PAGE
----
Let’s start with my obsession with childrens books. The AR reading list was my jam. Basically, the system was designed for educators to measure the reading levels and monitor actual reading taking place for K-12 students. You had the opportunity to self select books…. And my 3rd grade self used to squeal with excitement. I’d devour these books and then simultaneously take pride in the assessment of reading at the next level. My 3rd grade teacher, Mrs. HB, truly didn’t help this minor obsession of mine and encouraged me every opportunity she had to read and write. I still recall gushing over her words telling my parents what a “creative writer” I was. That was all the encouragement I needed.
I’d sit in my bedroom, under my canopy bed, and begin writing. I’d write short stories about my “brother for sale” and scary stories that had the uneventful ending of just being a dream. But, I’d proudly strut out to the family living room, gather my parents and two brothers, and read aloud my stories. They’d clap in unison and tell me what a great story, providing the dutiful parent encouragement and I’d prance back into my room beaming with accomplishment.
From there, this passion continued to follow me. At any opportunity I had to skim a children's book in a boutique shop, or browse the barnes and noble children's section, I’d excitedly pick up a children's book and begin reading. I’d feel this sense of calm and joy that washed over me, especially if the book focused on a parents love for their child.
At each vacation I’d be on the prowl for childrens stores, secretly saving their coordinates in Google Maps so I could draw inspiration from them. I loved everything about childhood education, practical essentials that parents would actually find useful (instead of filling up more space with stuff we don’t actually need) and I’d take a mental note. A mental note that, if I had my way, I’d become a business owner myself and open up a brick and mortar shop that brought the community together. One that housed events where children's authors would come for book readings and signings. One where there would be a coffee bar (and let’s be real, there’d be an actual bar too), so parents could sit back and take a moment of relaxation. One that felt comfortable and welcoming, not stiff. Not a place where if you “touch you buy”, but more of a “hey, please come play, have fun, enjoy this community”.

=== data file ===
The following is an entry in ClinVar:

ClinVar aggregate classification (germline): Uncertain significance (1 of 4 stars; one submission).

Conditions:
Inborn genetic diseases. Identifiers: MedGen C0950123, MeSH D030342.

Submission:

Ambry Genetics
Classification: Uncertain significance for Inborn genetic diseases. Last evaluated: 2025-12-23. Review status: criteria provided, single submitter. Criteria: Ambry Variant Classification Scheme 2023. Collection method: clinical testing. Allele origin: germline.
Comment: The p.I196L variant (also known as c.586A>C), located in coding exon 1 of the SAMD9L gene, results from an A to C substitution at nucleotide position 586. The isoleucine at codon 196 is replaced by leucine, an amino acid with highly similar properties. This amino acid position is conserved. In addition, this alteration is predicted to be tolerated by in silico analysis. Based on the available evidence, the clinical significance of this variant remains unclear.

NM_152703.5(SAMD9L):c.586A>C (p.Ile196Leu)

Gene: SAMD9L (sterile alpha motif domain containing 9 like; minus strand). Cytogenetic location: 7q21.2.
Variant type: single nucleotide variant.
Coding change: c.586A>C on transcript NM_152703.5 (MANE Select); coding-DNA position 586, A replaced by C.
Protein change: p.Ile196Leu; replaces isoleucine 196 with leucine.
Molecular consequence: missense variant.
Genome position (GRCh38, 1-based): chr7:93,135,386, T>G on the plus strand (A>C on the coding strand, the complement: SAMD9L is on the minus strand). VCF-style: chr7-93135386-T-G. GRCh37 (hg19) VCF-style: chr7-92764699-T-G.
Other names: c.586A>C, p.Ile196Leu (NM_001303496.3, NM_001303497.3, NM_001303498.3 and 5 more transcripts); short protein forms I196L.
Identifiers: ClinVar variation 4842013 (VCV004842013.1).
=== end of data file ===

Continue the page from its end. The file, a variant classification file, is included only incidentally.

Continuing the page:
This idea formed 8 years ago. If someone would ask what I really wanted to do when I “grew up”, my answer was always the same. I wanted to open up a children’s store and I wanted all of the above. At the time, that felt far fetched, like a dream that probably would never happen. But, I’d speak it anyway and then continue on trugging along in the corporate world. I’d unconsciously find ways to fill the gap of this dream by becoming a researcher at a Child and Development lab in college. I’d have a short stint as a behavior tutor for children diagnosed with Autism. I’d volunteer weekly at a place called “helping hand home”, a non-profit that focused on providing a nurturing and therapeutic home for children and to restore each child to a healthy family setting. I’d be selected to serve on the board of directors for a local independent school district educational excellence foundation. Most importantly, I’d take on the title of godmother, to sweet loving babies in my life.
Without being consciously aware, I’d been preparing for Via Lacuna for the last 8 years. I’d taken on more outside of the corporate world to let my passions run wild. That’s why, when a women’s conference streaming in Taos, New Mexico told me to start the idea for my business, I did. It felt as if every decision came naturally (not easy, but clear). Every focus of the company, every value, it all seamlessly came together because my mind had been preparing for this moment. It had been preparing for my passion to finally enter the stage and take the risk.
My hope is that you will continue on this journey with me and watch the Via Lacuna dream come to life.